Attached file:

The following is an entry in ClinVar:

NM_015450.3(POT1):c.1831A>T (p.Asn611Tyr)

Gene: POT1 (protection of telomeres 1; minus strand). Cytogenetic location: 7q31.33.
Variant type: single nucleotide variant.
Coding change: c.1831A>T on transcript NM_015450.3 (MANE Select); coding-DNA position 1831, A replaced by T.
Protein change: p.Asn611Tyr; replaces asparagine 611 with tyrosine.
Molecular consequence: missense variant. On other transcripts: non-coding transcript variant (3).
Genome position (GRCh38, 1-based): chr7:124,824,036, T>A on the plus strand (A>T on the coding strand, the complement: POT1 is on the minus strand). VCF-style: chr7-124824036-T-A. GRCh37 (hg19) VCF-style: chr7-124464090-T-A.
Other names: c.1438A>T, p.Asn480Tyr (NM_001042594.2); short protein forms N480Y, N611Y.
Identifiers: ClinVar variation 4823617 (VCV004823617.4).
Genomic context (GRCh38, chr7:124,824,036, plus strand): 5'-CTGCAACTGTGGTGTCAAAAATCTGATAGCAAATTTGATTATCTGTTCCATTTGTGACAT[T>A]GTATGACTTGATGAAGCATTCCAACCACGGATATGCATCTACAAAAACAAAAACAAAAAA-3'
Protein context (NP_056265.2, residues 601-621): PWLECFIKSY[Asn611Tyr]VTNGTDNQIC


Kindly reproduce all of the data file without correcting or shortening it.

The following is an entry in ClinVar:

NM_015450.3(POT1):c.1831A>T (p.Asn611Tyr)

Gene: POT1 (protection of telomeres 1; minus strand). Cytogenetic location: 7q31.33.
Variant type: single nucleotide variant.
Coding change: c.1831A>T on transcript NM_015450.3 (MANE Select); coding-DNA position 1831, A replaced by T.
Protein change: p.Asn611Tyr; replaces asparagine 611 with tyrosine.
Molecular consequence: missense variant. On other transcripts: non-coding transcript variant (3).
Genome position (GRCh38, 1-based): chr7:124,824,036, T>A on the plus strand (A>T on the coding strand, the complement: POT1 is on the minus strand). VCF-style: chr7-124824036-T-A. GRCh37 (hg19) VCF-style: chr7-124464090-T-A.
Other names: c.1438A>T, p.Asn480Tyr (NM_001042594.2); short protein forms N480Y, N611Y.
Identifiers: ClinVar variation 4823617 (VCV004823617.4).
Genomic context (GRCh38, chr7:124,824,036, plus strand): 5'-CTGCAACTGTGGTGTCAAAAATCTGATAGCAAATTTGATTATCTGTTCCATTTGTGACAT[T>A]GTATGACTTGATGAAGCATTCCAACCACGGATATGCATCTACAAAAACAAAAACAAAAAA-3'
Protein context (NP_056265.2, residues 601-621): PWLECFIKSY[Asn611Tyr]VTNGTDNQIC